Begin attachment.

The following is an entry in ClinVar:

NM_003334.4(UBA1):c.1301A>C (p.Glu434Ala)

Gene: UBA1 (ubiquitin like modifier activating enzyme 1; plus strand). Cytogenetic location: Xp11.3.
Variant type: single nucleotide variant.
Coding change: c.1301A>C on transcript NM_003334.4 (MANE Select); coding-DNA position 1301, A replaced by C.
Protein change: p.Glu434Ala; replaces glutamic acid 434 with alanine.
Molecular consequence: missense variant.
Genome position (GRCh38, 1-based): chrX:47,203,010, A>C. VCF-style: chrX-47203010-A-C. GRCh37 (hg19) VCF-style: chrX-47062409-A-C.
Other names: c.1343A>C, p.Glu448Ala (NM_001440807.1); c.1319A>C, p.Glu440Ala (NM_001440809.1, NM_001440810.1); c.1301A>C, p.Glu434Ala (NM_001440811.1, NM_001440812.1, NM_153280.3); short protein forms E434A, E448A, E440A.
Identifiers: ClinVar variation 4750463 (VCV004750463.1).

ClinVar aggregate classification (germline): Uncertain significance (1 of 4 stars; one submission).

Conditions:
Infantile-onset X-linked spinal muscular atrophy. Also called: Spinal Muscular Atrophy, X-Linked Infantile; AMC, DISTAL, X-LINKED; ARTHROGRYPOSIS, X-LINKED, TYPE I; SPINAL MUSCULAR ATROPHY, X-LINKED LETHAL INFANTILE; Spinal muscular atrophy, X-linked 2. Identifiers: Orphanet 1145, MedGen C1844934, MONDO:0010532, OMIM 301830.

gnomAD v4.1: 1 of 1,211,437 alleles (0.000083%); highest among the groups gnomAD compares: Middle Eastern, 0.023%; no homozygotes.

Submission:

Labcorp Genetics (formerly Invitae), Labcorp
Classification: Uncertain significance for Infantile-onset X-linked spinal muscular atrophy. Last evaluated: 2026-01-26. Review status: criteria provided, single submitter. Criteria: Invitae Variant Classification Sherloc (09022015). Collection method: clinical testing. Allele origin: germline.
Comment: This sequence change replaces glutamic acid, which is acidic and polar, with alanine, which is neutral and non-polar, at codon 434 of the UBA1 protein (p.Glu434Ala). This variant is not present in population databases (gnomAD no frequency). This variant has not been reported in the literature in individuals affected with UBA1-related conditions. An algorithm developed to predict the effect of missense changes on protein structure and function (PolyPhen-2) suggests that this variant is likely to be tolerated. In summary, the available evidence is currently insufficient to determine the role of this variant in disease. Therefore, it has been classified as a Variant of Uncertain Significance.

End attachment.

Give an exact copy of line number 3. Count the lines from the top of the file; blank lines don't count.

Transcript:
Gene: UBA1 (ubiquitin like modifier activating enzyme 1; plus strand). Cytogenetic location: Xp11.3.